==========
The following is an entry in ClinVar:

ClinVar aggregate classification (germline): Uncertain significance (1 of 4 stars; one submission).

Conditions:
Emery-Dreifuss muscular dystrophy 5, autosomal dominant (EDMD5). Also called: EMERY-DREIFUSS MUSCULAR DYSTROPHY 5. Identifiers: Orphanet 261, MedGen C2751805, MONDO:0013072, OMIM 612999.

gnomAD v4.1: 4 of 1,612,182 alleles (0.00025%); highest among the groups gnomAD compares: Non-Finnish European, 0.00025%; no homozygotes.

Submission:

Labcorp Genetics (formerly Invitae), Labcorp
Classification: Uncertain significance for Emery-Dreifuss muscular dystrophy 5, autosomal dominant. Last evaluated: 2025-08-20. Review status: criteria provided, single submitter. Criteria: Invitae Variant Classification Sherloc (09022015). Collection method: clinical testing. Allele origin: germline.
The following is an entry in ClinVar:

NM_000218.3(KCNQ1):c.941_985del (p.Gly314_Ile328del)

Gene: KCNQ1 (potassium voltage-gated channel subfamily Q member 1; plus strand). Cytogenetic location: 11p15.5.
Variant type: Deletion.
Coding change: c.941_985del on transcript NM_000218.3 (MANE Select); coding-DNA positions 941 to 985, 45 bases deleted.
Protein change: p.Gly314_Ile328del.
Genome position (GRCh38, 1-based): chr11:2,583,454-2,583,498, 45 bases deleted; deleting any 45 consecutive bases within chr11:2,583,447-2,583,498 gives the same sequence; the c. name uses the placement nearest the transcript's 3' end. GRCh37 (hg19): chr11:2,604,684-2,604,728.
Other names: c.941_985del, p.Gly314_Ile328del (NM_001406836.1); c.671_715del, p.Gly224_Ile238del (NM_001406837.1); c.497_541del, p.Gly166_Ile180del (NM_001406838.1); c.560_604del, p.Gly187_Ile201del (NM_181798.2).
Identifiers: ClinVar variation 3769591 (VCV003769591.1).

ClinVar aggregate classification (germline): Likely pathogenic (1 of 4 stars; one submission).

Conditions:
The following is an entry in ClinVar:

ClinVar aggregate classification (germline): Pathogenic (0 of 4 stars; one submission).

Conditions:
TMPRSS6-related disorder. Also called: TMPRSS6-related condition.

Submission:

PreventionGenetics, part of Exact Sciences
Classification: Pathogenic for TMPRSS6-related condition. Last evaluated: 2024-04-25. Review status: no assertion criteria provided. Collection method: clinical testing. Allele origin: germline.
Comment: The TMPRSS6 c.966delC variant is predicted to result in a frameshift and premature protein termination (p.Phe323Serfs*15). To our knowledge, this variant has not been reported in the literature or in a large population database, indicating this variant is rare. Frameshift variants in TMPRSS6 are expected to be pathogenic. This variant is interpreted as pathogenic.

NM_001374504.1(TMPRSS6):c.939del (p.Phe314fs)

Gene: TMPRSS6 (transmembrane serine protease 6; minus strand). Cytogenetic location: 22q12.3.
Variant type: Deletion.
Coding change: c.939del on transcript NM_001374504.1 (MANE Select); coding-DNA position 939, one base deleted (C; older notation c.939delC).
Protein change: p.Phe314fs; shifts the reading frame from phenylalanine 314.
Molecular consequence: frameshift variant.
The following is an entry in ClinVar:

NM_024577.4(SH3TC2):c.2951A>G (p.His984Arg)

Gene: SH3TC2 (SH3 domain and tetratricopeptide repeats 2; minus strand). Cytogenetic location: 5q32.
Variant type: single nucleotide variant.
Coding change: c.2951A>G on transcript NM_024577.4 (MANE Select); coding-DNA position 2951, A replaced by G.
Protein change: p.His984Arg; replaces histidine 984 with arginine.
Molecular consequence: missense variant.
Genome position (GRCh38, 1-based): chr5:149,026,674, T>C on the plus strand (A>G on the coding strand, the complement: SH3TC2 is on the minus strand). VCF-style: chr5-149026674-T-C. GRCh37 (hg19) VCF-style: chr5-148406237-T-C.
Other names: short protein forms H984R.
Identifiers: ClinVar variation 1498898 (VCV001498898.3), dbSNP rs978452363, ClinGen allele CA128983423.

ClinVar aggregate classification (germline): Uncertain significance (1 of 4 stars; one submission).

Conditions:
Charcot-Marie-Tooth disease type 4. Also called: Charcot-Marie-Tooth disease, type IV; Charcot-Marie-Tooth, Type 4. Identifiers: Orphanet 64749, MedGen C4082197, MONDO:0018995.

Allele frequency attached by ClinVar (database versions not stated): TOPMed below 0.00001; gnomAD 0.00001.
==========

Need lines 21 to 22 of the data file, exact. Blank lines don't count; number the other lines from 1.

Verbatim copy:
ClinVar aggregate classification (germline): Pathogenic (0 of 4 stars; one submission).

Conditions: